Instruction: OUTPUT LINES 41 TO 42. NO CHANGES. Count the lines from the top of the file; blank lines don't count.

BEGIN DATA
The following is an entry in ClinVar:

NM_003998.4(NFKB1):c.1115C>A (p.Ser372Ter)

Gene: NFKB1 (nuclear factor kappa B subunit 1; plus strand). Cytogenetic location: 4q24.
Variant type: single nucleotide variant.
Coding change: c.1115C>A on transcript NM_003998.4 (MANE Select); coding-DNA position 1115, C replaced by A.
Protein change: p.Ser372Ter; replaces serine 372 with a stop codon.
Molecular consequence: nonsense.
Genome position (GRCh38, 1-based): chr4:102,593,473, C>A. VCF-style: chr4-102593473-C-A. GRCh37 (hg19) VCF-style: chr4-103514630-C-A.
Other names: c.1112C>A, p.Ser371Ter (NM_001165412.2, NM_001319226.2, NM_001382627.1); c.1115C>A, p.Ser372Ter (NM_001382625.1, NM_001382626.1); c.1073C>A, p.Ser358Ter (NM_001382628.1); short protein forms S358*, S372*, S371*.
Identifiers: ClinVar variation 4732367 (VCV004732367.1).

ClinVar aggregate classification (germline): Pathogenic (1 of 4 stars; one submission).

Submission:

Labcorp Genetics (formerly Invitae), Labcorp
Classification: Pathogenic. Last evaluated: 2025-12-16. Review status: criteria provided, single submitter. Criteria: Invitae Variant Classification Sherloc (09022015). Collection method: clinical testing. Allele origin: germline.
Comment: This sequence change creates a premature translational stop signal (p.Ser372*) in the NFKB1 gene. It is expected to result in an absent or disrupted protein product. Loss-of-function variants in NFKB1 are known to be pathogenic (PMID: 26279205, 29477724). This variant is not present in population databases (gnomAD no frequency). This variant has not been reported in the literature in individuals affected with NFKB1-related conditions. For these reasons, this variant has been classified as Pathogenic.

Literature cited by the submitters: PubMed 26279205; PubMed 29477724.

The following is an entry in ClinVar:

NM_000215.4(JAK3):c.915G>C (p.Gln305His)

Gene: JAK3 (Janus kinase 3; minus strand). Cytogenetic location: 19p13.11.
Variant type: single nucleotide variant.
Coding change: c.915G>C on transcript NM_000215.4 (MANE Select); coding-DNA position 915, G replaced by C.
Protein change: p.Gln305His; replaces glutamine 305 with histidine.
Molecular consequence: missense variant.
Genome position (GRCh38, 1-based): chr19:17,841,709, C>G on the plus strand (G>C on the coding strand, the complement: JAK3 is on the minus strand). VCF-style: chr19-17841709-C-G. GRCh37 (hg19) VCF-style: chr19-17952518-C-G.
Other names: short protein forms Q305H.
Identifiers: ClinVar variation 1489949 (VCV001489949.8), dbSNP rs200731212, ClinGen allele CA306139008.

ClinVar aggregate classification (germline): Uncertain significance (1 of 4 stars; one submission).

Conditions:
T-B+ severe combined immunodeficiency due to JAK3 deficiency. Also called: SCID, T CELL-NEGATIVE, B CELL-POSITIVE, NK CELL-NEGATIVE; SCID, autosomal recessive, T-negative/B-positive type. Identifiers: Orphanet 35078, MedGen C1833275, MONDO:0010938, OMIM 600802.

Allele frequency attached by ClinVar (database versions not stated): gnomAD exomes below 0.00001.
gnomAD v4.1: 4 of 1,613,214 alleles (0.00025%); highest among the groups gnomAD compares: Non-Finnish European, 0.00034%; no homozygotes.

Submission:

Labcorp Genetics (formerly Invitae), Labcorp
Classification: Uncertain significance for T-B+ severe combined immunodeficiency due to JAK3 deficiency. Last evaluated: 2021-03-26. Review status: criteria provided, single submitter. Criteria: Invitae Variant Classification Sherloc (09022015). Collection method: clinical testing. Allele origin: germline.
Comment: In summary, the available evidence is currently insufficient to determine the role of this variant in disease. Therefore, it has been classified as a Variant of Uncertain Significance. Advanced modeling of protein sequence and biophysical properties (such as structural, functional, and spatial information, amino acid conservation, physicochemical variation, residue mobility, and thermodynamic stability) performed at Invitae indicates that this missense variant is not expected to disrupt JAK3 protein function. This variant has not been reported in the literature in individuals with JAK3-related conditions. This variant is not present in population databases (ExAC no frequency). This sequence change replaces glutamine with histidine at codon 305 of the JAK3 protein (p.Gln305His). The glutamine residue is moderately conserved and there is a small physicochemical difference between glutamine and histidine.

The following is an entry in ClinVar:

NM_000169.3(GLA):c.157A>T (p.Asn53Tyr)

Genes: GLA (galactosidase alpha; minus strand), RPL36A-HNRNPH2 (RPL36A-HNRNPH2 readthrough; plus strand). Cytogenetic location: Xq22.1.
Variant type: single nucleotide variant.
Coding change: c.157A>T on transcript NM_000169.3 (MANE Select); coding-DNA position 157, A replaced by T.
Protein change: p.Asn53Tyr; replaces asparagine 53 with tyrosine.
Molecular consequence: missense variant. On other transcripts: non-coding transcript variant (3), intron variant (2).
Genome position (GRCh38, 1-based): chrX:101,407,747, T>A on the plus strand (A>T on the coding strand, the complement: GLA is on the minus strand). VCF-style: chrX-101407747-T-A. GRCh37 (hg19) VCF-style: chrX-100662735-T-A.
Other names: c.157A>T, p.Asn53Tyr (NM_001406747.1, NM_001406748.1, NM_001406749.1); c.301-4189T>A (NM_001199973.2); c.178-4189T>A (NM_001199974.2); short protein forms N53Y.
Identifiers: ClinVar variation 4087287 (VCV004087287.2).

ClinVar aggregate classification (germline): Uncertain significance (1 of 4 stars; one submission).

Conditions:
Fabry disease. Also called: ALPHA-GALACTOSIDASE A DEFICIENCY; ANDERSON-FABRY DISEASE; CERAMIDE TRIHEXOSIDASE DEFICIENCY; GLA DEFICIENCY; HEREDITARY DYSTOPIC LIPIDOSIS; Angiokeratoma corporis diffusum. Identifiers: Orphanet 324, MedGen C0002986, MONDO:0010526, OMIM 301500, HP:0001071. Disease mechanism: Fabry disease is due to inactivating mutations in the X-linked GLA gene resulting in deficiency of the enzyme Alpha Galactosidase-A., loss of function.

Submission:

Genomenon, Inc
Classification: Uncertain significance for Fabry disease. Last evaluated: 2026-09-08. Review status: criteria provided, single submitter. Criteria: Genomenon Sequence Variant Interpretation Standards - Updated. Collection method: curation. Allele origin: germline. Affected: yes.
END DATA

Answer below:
Protein change: p.Asn53Tyr; replaces asparagine 53 with tyrosine.
Molecular consequence: missense variant. On other transcripts: non-coding transcript variant (3), intron variant (2).